As a result, programs start and stop and then start again, and the administrative agencies waste time and resources dealing with crisis management, to say nothing of the farmers and companies that can no longer access the programs. Landowners seeking wetland restoration agreements will be at least temporarily turned away, with the timing of some land deals resulting in a permanent loss of the restoration opportunity. Farmers seeking to place riparian buffer strips to stop polluted runoff will be told to wait until next year. Fresh, nutritious local food will not get to seniors directly from farmers. Export deals will be postponed and at least some of those opportunities may be lost if other sellers are found in the meantime. All for the lack of a simple couple-sentence, common sense addition to the pending government funding bill.
Beyond the conservation, export, and nutrition programs that are just ten days away from being shut down again, an even bigger problem remains unresolved for a second straight year. The dozens of programs that received farm bill funding under previous farm bills and receive renewed funding under one or both of the pending Senate-passed and House-passed farm bills this year but that were left out of the nine-month farm bill extension at the start of this calendar year will still be stranded come October 1. Stranded for FY 2013, they will remain stranded at least for the first few months of the new fiscal year.
These still-stranded programs include major USDA programs for beginning farmers, minority farmers, specialty crop farmers, organic farmers, value-added farm enterprises, rural small business, and renewable energy and energy conservation. This intolerable situation will be the subject of an upcoming NSAC blog series that will commence next week.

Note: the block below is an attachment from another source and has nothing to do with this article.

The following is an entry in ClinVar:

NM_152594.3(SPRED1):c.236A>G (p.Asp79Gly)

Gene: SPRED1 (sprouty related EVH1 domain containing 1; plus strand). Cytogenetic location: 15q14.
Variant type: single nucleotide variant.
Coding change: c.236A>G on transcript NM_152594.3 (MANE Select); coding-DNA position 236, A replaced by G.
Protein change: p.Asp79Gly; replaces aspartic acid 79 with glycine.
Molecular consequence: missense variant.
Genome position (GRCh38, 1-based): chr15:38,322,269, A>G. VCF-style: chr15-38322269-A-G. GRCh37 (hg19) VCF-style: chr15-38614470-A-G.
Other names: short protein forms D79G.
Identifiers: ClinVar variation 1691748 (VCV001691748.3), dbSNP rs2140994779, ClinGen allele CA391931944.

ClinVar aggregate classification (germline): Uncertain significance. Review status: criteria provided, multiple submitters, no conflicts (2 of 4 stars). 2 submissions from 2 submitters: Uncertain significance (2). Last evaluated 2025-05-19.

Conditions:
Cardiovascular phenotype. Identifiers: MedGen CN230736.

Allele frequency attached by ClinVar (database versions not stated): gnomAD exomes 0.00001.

Additional Farm Bill Expiration Details
The programs that face almost certain shutdown on October 1 are farm bill programs that receive mandatory farm bill funding that are not permanently authorized and funded. Crop insurance subsidies have permanent funding that will continue to be spent without Congress lifting a finger. The SNAP or food stamp program does require additional congressional action to keep flowing, but that action – extension of authority to spend via the appropriations bill – was accomplished in last year’s continuing resolution and is included once again in the new short-term continuing resolution for FY 2014 that was approved by the House on Friday morning and sent to the Senate for action next week.
Some conservation programs, including the Conservation Stewardship Program and the Environmental Quality Incentives Program, were extended through FY 2014 by the appropriations bill passed by Congress for FY 2012. That action was taken in order to prevent conservation budget cuts included in that bill from triggering massive reductions in future conservation spending in the new five-year farm bill. So, for this year at least, those working lands conservation programs will still be open for business.
Commodity programs do not terminate with farm bill expiration, but rather revert to the provisions of so-called “permanent law” meaning the 1949 and 1938 farm bills. Reverting to permanent law would theoretically require USDA to implement antiquated programs that would sharply raise commodity prices and food costs and are thus widely seen as the big incentive for Congress to complete each farm bill reauthorization on time — except that for the past four farm bill cycles, this incentive has not been enough to get bills done on schedule, though it at least at times helped secure a farm bill extension to provide the extra needed to complete the full bill. The initial impact of permanent law would not be felt until early in the calendar year, and the full impact, if it ever were to happen, would not be felt for a year or more.
In addition to CRP and WRP, farm conservation programs that will expire and stop new activity on October 1 include the Chesapeake Bay Watershed Program and the Grassland Reserve Program.
The trade programs that will cease on October 1 include export credit guarantees, export market promotion (including the Market Access Program and Foreign market Development Program), and dairy and specialty crop export programs. Authority to replenish the Bill Emerson Humanitarian Trust, a backstop used to meet unanticipated humanitarian food aid needs, also will end on October 1.